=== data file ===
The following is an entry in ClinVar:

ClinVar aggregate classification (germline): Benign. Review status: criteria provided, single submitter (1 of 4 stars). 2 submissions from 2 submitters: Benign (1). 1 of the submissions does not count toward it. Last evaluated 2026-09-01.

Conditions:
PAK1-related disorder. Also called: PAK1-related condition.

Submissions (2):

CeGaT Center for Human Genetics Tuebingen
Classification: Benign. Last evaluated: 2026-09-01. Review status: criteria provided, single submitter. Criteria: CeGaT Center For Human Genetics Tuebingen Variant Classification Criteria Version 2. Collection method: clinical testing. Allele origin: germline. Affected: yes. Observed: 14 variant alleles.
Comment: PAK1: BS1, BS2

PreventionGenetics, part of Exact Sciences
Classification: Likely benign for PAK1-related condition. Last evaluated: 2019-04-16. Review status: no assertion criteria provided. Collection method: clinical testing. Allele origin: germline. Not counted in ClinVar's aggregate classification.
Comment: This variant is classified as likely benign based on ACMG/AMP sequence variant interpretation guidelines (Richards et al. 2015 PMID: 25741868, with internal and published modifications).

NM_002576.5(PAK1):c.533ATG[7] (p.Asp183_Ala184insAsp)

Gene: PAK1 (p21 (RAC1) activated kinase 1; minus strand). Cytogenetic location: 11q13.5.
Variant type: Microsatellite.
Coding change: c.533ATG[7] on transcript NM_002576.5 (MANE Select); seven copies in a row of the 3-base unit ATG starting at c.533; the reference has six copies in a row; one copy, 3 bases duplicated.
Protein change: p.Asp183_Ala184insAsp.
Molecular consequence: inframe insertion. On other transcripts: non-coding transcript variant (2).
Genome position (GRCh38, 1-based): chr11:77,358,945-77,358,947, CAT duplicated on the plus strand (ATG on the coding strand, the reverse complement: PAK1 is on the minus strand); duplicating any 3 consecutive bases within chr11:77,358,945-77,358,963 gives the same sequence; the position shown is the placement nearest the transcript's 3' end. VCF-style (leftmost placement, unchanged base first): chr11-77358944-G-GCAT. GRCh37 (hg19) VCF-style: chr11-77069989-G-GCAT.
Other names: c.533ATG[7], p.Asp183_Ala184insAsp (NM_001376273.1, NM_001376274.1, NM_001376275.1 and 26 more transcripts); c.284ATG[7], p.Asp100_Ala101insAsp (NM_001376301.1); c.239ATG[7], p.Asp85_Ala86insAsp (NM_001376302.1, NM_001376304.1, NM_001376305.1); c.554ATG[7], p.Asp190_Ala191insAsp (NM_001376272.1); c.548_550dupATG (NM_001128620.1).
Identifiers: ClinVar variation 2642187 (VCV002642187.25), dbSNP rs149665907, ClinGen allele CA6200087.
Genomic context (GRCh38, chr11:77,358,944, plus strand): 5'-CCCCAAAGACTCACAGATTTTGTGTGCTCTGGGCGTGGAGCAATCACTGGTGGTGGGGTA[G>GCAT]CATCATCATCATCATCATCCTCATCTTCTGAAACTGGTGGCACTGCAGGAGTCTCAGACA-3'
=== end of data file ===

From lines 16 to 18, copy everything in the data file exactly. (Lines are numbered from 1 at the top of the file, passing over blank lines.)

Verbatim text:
Protein change: p.Asp183_Ala184insAsp.
Molecular consequence: inframe insertion. On other transcripts: non-coding transcript variant (2).
Genome position (GRCh38, 1-based): chr11:77,358,945-77,358,947, CAT duplicated on the plus strand (ATG on the coding strand, the reverse complement: PAK1 is on the minus strand); duplicating any 3 consecutive bases within chr11:77,358,945-77,358,963 gives the same sequence; the position shown is the placement nearest the transcript's 3' end. VCF-style (leftmost placement, unchanged base first): chr11-77358944-G-GCAT. GRCh37 (hg19) VCF-style: chr11-77069989-G-GCAT.